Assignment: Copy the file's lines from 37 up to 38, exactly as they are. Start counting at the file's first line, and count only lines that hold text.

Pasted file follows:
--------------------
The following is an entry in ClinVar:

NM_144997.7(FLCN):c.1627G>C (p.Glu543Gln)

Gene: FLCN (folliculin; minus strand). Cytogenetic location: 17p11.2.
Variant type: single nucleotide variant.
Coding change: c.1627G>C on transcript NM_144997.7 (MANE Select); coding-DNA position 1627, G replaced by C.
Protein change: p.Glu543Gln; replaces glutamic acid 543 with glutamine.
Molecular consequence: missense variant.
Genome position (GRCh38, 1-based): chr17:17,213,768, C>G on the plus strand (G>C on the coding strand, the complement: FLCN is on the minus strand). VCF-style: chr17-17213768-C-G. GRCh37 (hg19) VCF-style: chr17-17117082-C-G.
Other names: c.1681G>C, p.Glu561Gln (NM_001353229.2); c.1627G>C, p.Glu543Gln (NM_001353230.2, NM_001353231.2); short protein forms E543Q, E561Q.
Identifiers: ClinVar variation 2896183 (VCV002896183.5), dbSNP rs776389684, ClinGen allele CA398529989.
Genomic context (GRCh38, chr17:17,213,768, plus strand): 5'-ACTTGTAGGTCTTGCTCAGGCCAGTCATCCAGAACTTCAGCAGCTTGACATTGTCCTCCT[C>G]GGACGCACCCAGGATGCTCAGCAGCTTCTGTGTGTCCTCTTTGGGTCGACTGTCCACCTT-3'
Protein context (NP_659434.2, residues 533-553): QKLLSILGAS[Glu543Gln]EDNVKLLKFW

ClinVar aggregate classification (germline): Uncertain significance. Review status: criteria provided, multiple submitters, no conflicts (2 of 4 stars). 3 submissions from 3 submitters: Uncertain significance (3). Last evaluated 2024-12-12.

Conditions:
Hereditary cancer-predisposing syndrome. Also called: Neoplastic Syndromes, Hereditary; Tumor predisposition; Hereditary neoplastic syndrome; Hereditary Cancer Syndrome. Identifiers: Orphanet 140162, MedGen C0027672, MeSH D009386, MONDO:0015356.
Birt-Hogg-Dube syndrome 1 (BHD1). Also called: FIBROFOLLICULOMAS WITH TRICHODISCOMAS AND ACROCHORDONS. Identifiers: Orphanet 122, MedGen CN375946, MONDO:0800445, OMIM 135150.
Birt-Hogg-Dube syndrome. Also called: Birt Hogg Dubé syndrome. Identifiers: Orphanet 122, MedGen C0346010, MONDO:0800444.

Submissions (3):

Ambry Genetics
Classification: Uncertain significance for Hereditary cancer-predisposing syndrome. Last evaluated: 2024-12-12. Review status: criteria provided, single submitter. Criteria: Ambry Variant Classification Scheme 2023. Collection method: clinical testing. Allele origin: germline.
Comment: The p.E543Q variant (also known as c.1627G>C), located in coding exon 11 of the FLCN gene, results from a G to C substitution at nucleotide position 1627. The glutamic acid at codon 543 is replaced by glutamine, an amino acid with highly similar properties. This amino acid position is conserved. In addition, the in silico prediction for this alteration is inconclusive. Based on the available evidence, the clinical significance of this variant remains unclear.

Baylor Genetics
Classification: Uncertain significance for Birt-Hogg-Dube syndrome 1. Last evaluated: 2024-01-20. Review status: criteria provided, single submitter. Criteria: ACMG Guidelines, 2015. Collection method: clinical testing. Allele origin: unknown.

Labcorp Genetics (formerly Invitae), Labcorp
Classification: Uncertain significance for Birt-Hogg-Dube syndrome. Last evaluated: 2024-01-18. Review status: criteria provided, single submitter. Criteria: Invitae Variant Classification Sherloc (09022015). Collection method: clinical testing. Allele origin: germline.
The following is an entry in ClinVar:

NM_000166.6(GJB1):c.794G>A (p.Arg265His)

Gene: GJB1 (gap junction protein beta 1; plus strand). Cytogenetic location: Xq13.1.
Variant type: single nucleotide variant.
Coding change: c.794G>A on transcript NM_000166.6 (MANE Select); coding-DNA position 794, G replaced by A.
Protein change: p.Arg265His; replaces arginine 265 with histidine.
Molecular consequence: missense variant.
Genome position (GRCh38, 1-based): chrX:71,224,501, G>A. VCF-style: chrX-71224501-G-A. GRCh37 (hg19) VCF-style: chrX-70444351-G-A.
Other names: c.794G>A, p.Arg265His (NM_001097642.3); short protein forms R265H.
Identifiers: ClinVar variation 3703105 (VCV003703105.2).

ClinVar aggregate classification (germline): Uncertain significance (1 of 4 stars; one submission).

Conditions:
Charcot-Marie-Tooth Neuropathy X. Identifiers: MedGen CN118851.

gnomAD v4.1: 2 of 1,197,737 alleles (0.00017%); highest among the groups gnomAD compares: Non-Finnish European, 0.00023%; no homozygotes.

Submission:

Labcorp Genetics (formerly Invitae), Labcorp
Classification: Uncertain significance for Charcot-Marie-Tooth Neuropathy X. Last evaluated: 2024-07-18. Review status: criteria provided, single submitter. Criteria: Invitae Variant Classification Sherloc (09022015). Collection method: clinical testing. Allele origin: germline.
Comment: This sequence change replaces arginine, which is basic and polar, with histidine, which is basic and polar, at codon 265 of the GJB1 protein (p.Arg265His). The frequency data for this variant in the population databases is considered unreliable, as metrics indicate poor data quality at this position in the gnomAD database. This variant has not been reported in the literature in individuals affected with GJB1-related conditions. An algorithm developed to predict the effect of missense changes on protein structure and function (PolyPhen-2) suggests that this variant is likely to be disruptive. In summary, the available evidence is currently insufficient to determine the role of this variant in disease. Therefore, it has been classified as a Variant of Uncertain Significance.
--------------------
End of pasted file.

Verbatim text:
Conditions:
Charcot-Marie-Tooth Neuropathy X. Identifiers: MedGen CN118851.